Informant: “Yeah, I did. And my parents would always try to take pictures of me while I was lighting one, but I really hated it. In modern times, though, they do have some where you just throw them on the ground, and it’s like a smaller explosion. It’s still loud though, so I don’t really like those either. And also, I hate them because boys, like teenagers, will throw them at girls’ feet, and like it would blow up and lift their skirts, and yeah, ugh, I hated it.”


This is a tradition that emphasizes red and noise as modes of protection. The color red is usually linked to dynamic tendencies and human vitality, while noise is an indicator of live presence. Both elements assert human life and agency, which is combined in the firecracker, thus enabling it to easily frighten off the evil beast or spirit, or anything nonhuman.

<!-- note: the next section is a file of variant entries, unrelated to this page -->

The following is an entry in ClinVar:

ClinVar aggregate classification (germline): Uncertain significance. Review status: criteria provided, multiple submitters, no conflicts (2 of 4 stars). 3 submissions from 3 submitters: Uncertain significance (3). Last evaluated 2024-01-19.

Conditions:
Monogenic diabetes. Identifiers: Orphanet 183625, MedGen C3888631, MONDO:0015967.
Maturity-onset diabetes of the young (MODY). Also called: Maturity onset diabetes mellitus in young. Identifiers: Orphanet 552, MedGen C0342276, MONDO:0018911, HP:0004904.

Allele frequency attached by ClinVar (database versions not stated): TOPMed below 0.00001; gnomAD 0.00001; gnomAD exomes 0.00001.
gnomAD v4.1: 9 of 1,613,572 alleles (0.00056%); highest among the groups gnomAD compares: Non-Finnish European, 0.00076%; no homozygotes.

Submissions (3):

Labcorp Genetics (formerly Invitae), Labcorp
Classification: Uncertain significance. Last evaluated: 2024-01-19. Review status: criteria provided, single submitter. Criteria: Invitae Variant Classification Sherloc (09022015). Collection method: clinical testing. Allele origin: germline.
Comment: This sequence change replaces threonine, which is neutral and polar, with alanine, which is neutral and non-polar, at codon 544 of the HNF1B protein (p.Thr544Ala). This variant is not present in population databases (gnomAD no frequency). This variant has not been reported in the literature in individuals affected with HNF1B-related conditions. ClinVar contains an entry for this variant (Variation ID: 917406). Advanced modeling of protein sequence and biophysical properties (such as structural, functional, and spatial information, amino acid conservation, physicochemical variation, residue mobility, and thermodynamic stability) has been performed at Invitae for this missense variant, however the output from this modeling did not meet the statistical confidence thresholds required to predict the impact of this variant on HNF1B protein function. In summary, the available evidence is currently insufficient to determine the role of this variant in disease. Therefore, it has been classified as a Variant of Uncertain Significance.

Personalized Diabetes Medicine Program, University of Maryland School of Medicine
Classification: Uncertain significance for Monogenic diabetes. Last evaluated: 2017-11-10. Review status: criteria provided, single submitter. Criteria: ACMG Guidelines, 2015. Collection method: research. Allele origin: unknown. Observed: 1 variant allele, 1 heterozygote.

My informant did not particularly enjoy this aspect of the Chinese New Year, yet she was surrounded constantly by firecrackers during the celebration, showing that they are an extremely vital and crucial part of the holiday. Even if people do not necessarily believe in Nian, they will engage in the firecracker experience to demonstrate their excitement, or in the case of my informant, cultural and familial duty as her parents try to take pictures of her with the firecracker.

What was most intriguing in her narrative was the fact that boys would use the firecrackers to intimidate and possibly flirt with girls. This shows that the folklore is adapted in unique ways, depending on who is performing it, and has evolved. While it may not be polite or even safe to shoot the firecrackers at girls, it gives another dimension to the Nian-scaring tools and demonstrates that many elements of the Chinese New Year are being used in slightly different ways. The traditions may still be very strong and they way in which they are used can remain unchanged, but the same cannot be said for their meaning. My informant is proof of this, as she herself seems to cringe at the very word “Firecracker” and is likely not to use the original form, but a rather smaller and quieter firecracker in her future New Year celebrations.